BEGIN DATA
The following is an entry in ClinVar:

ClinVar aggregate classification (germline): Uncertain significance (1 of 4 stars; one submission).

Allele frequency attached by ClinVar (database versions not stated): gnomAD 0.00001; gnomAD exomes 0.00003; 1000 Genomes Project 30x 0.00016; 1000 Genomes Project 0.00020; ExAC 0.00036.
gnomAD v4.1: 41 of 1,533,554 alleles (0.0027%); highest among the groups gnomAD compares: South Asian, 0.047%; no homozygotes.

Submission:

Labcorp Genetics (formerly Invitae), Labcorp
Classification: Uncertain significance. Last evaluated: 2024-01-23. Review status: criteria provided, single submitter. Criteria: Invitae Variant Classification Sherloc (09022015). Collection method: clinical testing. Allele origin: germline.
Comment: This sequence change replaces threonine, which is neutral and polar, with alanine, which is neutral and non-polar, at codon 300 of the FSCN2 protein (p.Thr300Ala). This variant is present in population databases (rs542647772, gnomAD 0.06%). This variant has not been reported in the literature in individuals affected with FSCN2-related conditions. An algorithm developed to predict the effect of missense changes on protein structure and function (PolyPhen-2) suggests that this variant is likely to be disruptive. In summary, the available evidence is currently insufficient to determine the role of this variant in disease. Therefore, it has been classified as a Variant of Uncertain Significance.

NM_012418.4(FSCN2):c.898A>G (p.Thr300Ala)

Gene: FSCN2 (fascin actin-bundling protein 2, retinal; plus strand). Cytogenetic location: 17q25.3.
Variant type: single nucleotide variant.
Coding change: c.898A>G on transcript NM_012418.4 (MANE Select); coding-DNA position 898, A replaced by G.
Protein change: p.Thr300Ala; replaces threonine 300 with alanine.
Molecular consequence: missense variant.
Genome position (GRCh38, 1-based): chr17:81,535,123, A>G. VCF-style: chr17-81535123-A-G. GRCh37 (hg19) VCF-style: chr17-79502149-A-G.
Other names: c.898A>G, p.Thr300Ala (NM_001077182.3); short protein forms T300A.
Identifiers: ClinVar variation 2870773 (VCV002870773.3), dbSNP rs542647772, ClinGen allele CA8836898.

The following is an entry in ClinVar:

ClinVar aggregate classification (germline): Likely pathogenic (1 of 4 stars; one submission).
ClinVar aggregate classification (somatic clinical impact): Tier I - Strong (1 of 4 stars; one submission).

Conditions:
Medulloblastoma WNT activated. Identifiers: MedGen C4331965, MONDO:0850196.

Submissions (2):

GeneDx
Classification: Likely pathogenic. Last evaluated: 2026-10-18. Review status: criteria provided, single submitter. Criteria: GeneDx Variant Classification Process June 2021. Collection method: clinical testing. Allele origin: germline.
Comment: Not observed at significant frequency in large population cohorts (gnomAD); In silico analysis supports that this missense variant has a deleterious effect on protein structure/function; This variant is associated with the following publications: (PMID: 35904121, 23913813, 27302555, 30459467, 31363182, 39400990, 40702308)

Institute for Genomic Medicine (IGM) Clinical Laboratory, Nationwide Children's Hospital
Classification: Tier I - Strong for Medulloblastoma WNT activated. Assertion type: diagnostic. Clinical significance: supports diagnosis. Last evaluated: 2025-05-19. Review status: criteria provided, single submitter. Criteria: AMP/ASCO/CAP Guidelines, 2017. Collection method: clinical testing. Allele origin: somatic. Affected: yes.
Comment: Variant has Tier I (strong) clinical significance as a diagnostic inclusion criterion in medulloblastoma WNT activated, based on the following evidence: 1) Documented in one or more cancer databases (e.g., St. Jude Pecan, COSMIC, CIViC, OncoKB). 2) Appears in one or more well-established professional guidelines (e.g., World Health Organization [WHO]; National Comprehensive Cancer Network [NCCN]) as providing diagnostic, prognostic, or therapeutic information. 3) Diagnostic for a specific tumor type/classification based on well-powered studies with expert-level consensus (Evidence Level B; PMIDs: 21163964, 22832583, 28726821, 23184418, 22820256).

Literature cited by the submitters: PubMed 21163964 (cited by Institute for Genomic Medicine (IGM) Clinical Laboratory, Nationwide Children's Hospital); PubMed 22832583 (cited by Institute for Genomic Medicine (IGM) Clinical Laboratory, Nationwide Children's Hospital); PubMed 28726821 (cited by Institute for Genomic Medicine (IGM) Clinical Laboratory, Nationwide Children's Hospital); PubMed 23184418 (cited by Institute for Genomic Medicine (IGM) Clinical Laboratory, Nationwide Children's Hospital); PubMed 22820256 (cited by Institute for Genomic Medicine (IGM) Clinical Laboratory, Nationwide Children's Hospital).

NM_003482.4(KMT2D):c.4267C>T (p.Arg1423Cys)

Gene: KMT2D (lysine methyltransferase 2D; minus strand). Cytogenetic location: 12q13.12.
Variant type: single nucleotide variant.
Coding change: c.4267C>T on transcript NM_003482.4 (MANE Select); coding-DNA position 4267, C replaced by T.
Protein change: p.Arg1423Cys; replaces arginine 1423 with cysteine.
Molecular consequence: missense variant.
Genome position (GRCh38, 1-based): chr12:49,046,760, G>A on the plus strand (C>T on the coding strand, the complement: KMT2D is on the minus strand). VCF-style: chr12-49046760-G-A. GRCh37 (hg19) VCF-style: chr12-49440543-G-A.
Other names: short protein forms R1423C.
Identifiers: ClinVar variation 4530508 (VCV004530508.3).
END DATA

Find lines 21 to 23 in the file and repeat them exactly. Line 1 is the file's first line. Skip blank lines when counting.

Conditions:
Medulloblastoma WNT activated. Identifiers: MedGen C4331965, MONDO:0850196.

Submissions (2):